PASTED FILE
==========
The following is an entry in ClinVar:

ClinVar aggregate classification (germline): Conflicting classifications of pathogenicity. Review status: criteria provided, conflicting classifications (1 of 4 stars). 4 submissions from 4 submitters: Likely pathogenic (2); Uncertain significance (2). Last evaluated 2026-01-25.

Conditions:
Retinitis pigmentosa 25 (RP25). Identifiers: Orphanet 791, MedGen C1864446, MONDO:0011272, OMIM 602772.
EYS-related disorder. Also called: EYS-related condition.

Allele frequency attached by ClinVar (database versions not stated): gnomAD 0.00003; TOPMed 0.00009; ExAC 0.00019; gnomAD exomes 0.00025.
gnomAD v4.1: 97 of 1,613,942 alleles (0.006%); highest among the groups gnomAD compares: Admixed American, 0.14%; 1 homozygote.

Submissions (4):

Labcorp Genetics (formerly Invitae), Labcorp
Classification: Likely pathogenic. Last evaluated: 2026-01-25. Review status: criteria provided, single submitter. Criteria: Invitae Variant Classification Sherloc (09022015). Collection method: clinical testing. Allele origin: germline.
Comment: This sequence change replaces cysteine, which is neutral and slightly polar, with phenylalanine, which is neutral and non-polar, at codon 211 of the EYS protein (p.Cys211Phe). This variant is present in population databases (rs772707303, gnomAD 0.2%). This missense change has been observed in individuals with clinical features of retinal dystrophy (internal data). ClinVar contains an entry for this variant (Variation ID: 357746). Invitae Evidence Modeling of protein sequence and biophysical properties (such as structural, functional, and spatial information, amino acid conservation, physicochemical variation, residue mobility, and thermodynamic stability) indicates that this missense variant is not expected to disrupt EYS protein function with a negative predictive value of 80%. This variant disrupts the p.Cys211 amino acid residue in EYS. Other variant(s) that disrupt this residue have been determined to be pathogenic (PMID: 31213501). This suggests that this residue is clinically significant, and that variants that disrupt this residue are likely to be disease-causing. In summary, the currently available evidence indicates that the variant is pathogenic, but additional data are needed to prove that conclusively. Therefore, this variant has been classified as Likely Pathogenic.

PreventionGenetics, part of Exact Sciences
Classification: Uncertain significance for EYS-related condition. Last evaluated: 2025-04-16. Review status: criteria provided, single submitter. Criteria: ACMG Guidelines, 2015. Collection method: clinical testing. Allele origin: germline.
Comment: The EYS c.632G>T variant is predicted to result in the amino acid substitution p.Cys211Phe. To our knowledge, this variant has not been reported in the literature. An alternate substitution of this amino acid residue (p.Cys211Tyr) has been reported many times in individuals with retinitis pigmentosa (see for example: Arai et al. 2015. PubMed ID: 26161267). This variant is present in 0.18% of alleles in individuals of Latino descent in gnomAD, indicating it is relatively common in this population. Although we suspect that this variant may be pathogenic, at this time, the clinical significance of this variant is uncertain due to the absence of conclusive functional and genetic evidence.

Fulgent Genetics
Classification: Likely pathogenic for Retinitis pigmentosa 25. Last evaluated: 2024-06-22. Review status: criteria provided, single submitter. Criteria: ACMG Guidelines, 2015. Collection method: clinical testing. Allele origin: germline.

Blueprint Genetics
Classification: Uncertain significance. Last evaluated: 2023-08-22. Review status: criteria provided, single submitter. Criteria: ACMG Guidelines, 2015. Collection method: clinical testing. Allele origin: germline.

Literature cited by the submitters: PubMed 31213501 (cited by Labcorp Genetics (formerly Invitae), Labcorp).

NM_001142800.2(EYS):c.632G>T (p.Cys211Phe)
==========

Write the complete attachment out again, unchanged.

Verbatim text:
The following is an entry in ClinVar:

ClinVar aggregate classification (germline): Conflicting classifications of pathogenicity. Review status: criteria provided, conflicting classifications (1 of 4 stars). 4 submissions from 4 submitters: Likely pathogenic (2); Uncertain significance (2). Last evaluated 2026-01-25.

Conditions:
Retinitis pigmentosa 25 (RP25). Identifiers: Orphanet 791, MedGen C1864446, MONDO:0011272, OMIM 602772.
EYS-related disorder. Also called: EYS-related condition.

Allele frequency attached by ClinVar (database versions not stated): gnomAD 0.00003; TOPMed 0.00009; ExAC 0.00019; gnomAD exomes 0.00025.
gnomAD v4.1: 97 of 1,613,942 alleles (0.006%); highest among the groups gnomAD compares: Admixed American, 0.14%; 1 homozygote.

Submissions (4):

Labcorp Genetics (formerly Invitae), Labcorp
Classification: Likely pathogenic. Last evaluated: 2026-01-25. Review status: criteria provided, single submitter. Criteria: Invitae Variant Classification Sherloc (09022015). Collection method: clinical testing. Allele origin: germline.
Comment: This sequence change replaces cysteine, which is neutral and slightly polar, with phenylalanine, which is neutral and non-polar, at codon 211 of the EYS protein (p.Cys211Phe). This variant is present in population databases (rs772707303, gnomAD 0.2%). This missense change has been observed in individuals with clinical features of retinal dystrophy (internal data). ClinVar contains an entry for this variant (Variation ID: 357746). Invitae Evidence Modeling of protein sequence and biophysical properties (such as structural, functional, and spatial information, amino acid conservation, physicochemical variation, residue mobility, and thermodynamic stability) indicates that this missense variant is not expected to disrupt EYS protein function with a negative predictive value of 80%. This variant disrupts the p.Cys211 amino acid residue in EYS. Other variant(s) that disrupt this residue have been determined to be pathogenic (PMID: 31213501). This suggests that this residue is clinically significant, and that variants that disrupt this residue are likely to be disease-causing. In summary, the currently available evidence indicates that the variant is pathogenic, but additional data are needed to prove that conclusively. Therefore, this variant has been classified as Likely Pathogenic.

PreventionGenetics, part of Exact Sciences
Classification: Uncertain significance for EYS-related condition. Last evaluated: 2025-04-16. Review status: criteria provided, single submitter. Criteria: ACMG Guidelines, 2015. Collection method: clinical testing. Allele origin: germline.
Comment: The EYS c.632G>T variant is predicted to result in the amino acid substitution p.Cys211Phe. To our knowledge, this variant has not been reported in the literature. An alternate substitution of this amino acid residue (p.Cys211Tyr) has been reported many times in individuals with retinitis pigmentosa (see for example: Arai et al. 2015. PubMed ID: 26161267). This variant is present in 0.18% of alleles in individuals of Latino descent in gnomAD, indicating it is relatively common in this population. Although we suspect that this variant may be pathogenic, at this time, the clinical significance of this variant is uncertain due to the absence of conclusive functional and genetic evidence.

Fulgent Genetics
Classification: Likely pathogenic for Retinitis pigmentosa 25. Last evaluated: 2024-06-22. Review status: criteria provided, single submitter. Criteria: ACMG Guidelines, 2015. Collection method: clinical testing. Allele origin: germline.

Blueprint Genetics
Classification: Uncertain significance. Last evaluated: 2023-08-22. Review status: criteria provided, single submitter. Criteria: ACMG Guidelines, 2015. Collection method: clinical testing. Allele origin: germline.

Literature cited by the submitters: PubMed 31213501 (cited by Labcorp Genetics (formerly Invitae), Labcorp).

NM_001142800.2(EYS):c.632G>T (p.Cys211Phe)